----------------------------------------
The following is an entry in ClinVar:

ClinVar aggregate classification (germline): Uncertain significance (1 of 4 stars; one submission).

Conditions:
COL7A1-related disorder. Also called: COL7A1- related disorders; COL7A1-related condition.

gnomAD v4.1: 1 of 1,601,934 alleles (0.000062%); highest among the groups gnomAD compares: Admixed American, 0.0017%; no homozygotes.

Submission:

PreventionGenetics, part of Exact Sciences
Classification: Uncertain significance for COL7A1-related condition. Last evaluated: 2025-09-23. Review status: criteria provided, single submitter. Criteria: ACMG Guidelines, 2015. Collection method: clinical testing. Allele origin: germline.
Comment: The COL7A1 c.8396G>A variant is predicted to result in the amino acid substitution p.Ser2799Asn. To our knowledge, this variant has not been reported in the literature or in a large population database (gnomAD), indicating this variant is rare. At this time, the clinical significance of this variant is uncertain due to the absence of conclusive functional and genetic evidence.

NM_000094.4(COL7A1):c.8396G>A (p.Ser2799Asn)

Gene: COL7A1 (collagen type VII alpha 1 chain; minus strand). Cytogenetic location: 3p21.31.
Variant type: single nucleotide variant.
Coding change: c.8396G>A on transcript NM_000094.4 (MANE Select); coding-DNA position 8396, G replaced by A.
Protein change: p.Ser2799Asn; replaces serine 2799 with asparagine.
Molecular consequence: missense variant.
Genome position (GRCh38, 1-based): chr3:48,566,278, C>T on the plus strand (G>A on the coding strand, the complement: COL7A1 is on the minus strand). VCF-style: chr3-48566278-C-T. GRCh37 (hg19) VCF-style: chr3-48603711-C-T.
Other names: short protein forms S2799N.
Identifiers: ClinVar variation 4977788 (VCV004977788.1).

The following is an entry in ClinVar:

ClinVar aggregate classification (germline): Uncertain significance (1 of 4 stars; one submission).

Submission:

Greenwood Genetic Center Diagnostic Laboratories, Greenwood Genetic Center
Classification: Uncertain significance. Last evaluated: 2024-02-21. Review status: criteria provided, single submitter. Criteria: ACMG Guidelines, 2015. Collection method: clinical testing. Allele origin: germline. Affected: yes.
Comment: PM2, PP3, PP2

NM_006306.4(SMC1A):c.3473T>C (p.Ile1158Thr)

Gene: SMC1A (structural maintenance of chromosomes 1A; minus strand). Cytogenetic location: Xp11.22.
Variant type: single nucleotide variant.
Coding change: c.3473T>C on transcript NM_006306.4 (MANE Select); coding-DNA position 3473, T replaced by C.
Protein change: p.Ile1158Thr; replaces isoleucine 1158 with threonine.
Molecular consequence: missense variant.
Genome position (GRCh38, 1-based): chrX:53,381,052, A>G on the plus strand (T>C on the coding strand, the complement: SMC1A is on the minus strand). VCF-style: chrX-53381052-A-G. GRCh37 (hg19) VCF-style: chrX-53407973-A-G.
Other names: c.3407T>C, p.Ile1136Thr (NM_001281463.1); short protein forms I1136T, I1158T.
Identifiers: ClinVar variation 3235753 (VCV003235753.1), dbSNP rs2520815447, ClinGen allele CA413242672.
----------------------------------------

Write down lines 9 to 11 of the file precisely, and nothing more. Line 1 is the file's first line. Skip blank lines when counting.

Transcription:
Comment: The COL7A1 c.8396G>A variant is predicted to result in the amino acid substitution p.Ser2799Asn. To our knowledge, this variant has not been reported in the literature or in a large population database (gnomAD), indicating this variant is rare. At this time, the clinical significance of this variant is uncertain due to the absence of conclusive functional and genetic evidence.

NM_000094.4(COL7A1):c.8396G>A (p.Ser2799Asn)

Gene: COL7A1 (collagen type VII alpha 1 chain; minus strand). Cytogenetic location: 3p21.31.